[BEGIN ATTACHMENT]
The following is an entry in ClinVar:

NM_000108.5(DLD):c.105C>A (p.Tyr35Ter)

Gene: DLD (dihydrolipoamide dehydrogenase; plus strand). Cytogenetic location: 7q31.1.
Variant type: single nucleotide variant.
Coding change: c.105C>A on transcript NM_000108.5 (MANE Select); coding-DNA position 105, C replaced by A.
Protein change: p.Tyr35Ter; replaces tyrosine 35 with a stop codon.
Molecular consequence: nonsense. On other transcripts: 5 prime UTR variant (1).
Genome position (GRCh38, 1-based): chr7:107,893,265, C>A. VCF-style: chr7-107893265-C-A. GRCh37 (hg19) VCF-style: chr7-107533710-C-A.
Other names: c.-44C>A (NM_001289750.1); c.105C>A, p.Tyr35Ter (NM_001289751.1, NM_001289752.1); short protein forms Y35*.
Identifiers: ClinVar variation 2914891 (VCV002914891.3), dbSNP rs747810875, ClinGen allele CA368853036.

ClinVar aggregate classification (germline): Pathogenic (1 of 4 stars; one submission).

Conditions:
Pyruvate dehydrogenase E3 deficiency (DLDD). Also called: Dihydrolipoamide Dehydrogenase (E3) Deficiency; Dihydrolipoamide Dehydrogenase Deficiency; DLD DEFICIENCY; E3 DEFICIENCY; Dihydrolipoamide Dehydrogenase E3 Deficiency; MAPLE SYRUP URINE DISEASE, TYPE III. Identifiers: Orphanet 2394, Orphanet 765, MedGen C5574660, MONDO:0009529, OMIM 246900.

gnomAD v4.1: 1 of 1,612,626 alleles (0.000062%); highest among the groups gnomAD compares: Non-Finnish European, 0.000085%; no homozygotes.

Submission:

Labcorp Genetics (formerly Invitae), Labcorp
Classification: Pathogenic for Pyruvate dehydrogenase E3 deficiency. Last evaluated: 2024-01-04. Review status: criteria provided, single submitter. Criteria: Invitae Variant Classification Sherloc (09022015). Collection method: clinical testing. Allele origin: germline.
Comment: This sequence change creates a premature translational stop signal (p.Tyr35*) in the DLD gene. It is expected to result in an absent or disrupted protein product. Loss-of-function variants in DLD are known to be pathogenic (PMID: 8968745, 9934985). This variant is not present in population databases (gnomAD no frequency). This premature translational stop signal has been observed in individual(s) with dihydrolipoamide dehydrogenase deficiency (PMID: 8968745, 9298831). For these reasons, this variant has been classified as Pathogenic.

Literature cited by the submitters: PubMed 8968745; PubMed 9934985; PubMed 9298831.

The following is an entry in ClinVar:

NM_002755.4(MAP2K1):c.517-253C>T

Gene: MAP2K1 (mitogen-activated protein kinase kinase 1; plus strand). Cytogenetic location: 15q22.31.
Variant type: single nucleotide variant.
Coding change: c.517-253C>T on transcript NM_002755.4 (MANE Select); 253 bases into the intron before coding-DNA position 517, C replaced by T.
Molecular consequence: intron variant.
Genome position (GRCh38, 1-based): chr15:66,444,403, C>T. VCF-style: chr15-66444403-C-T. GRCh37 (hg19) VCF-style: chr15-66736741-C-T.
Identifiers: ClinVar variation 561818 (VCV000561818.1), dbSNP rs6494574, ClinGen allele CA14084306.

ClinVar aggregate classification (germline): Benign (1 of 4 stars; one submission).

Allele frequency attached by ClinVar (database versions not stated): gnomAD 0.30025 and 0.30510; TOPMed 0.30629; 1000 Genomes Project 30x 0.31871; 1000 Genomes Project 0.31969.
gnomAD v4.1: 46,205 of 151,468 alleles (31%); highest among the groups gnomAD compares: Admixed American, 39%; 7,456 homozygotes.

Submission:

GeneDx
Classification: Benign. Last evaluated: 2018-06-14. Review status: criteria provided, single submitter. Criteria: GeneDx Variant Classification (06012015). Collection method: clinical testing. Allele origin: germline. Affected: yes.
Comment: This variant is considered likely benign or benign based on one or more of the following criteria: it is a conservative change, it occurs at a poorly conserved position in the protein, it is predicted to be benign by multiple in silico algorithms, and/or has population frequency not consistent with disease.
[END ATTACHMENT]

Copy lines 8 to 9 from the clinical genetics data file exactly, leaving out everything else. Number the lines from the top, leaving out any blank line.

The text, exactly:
Genome position (GRCh38, 1-based): chr7:107,893,265, C>A. VCF-style: chr7-107893265-C-A. GRCh37 (hg19) VCF-style: chr7-107533710-C-A.
Other names: c.-44C>A (NM_001289750.1); c.105C>A, p.Tyr35Ter (NM_001289751.1, NM_001289752.1); short protein forms Y35*.